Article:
Rectum

RECTAL CANCER

Rectal cancer is cancer that begins in the rectum. The rectum is the last few inches of the large intestine. It begins at the end of the last section of your colon and ends when it reaches the short, narrow passage to the anus.

Cancer inside the rectum (rectal cancer) and cancer in the colon (colon cancer) are often referred to together as “colorectal cancer”.

Although rectal and colon cancers are similar in many ways, their treatments are quite different. The main reason for this is that the rectum sits in a narrow space that is barely separated from other organs and structures. The narrow space can perform surgery to remove the rectal cancer complex.

In the past, long-term survival was rare for people with rectal cancer even after comprehensive treatment. Thanks to advances in treatment over the past few decades, rectal cancer survival rates have greatly improved.

The symptoms

Signs and symptoms of rectal cancer include:

  • Change in bowel habits such as diarrhea, constipation, or more frequent bowel movements
  • Dark maroon or bright red blood in the stool
  • Narrow stools
  • A feeling that your bowels are not completely emptied
  • Abdominal pain
  • Unexplained weight loss
  • Weakness or fatigue

Diagnosis

Rectal cancer can be found during a screening test for colorectal cancer. Or it may be suspected based on your symptoms. Tests and procedures used to confirm the diagnosis include:

-Using a scope to examine the inside of your colon and rectum (colonoscopy). Colonoscopy uses a long, flexible tube (colonoscope) attached to a video camera and monitor to view your colon and rectum. If cancer is found in your rectum, your doctor may recommend examining your colon in order to look for additional suspicious areas.

-Removing a sample of tissue for testing (biopsy). If any suspicious areas are found, your doctor can pass surgical tools through the colonoscope to take tissue samples (biopsies) for analysis and remove polyps.

-The tissue sample is sent to a lab to be examined by doctors who specialize in analyzing blood and body tissues (pathologists). Tests can determine whether the cells are cancer, whether they’re aggressive and which genes in the cancer cells are abnormal. Your doctor uses this information to understand your prognosis and determine your treatment options.

Tests to look for rectal cancer spread

Once you’re diagnosed with rectal cancer, the next step is to determine the cancer’s extent (stage). The stage of your cancer helps determine your prognosis and your treatment options.

Complete blood count (CBC):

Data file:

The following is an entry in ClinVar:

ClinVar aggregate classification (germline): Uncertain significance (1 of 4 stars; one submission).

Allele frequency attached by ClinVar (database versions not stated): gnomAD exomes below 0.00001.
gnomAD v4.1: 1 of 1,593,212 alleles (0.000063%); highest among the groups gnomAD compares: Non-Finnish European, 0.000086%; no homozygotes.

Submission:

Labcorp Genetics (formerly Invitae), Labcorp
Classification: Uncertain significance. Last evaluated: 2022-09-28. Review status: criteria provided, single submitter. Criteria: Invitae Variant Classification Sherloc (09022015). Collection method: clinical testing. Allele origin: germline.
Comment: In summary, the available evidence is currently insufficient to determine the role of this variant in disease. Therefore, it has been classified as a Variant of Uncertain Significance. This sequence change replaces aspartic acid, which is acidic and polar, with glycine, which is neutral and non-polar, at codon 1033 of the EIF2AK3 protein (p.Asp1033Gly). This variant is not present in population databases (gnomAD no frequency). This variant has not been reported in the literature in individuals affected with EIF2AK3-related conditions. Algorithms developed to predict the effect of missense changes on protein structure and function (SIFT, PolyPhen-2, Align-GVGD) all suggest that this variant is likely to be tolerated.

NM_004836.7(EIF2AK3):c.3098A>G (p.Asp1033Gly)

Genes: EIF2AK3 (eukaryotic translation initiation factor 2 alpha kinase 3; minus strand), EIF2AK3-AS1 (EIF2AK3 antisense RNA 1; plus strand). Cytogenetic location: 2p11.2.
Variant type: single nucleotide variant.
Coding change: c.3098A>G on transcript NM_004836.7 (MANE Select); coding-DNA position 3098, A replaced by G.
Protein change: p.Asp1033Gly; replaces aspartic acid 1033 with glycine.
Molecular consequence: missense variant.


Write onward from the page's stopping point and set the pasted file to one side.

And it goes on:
This test reports the numbers of different types of cells in your blood. A CBC shows whether your red blood cell count is low (anemia), which suggests that a tumor is causing blood loss. A high level of white blood cells is a sign of infection, which is a risk if a rectal tumor grows through the wall of the rectum.

Blood tests to measure organ function:

A chemistry panel is a blood test to measures levels of different chemicals in the blood. Abnormal levels of some of these chemicals may suggest that cancer has spread to the liver. High levels of other chemicals may indicate problems with other organs, such as the kidneys.

Carcinoembryonic antigen (CEA):

Cancers sometimes produce substances called tumor markers that can be detected in blood. One such marker, carcinoembryonic antigen (CEA), may be higher than usual in people with colorectal cancer. CEA testing is particularly useful in monitoring your response to treatment.

CT scan of the chest:

This imaging test helps determine whether rectal cancer has spread to other organs, such as the liver and lungs.

MRI of the pelvis:

An MRI provides a detailed image of the muscles, organs and other tissues surrounding a tumor in the rectum. An MRI also shows the lymph nodes near the rectum and different layers of tissue in the rectal wall.

Your doctor uses information from these tests to assign your cancer a stage. The stages of rectal cancer are indicated by Roman numerals that range from 0 to IV. The lowest stage indicates cancer that is limited to the lining of the inside of the rectum. By stage IV, the cancer is considered advanced and has spread (metastasized) to other areas of the body.

Treatment

Rectal cancer treatment often involves a combination of therapies. When possible, surgery is used to cut away the cancer cells. Other treatments, such as chemotherapy and radiation therapy, may be used after surgery to kill any cancer cells that remain and reduce the risk that cancer will return.

If surgeons are concerned that the cancer can’t be removed completely without hurting nearby organs and structures, your doctor may recommend a combination of chemotherapy and radiation therapy as your initial treatment. These combined treatments may shrink the cancer and make it easier to remove during an operation.

Surgery

Rectal cancer is often treated with surgery to remove the cancer cells. Which operation is best for you depends on your particular situation, such as the location and stage of your cancer, how aggressive the cancer cells are, your overall health, and your preferences.